National Research Group sacked
Hollywood has always had mixed feelings about tracking studies, those ubiquitous research efforts aimed at gauging moviegoers’ awareness of future movies and their likelihood of seeing them. This is especially true of the overseas arena. Companies are eager for the info, but occasionally skeptical about its reliability.
Now, United Intl. Pictures has decided to drop National Research Group’s tracking service, though the international distrib will have a continuing relationship with the L.A.-based firm for other sorts of overseas research.
Execs at UIP — which handles foreign distribution for Universal, DreamWorks and Paramount — decline comment. But well-placed sources say the move follows long-simmering unease over the efficacy of international film-tracking data provided by NRG, which enjoys a virtual monopoly internationally and also dominates the domestic market.
UIP is in the process of formally notifying NRG it intends to stop using the tracking service after Dec. 31, sources say. Distrib still will be using some other NRG research offerings, such as focus groups and testing of viewer response to TV commercials and other overseas advertising materials.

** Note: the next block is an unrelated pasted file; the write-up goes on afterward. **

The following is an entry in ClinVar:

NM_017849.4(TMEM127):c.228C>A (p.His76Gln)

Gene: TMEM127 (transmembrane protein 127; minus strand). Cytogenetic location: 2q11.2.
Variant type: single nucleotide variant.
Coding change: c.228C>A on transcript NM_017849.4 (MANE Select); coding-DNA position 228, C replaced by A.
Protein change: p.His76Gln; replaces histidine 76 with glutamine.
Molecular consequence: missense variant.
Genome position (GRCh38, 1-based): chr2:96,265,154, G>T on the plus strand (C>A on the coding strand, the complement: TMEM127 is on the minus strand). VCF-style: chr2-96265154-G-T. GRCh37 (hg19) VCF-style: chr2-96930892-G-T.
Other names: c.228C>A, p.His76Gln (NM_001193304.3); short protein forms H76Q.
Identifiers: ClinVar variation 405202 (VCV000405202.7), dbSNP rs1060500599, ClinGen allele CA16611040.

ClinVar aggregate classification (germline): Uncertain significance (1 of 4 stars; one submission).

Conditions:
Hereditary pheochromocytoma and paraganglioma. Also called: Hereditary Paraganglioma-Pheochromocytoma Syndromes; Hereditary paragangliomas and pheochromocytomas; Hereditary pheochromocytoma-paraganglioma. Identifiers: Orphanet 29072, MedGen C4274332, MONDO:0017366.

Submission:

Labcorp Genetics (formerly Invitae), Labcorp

NRG topper Joe Farrell says he considers the firm’s relationship with UIP unchanged. “We have no reason to expect anything to the contrary,” Farrell emphasizes.
Major Hollywood studios each pay upward of $1 million for international tracking data, but their individual tabs are based on the assumption that all of the studios will participate. So, when UIP ankles, that could cause the cost of the tracking service to increase for studios who continue as NRG clients — and that could prompt further client flight, sources speculate.
Domestically, NRG’s chief competitor is MarketCast, which is owned by Variety parent Reed Business Information.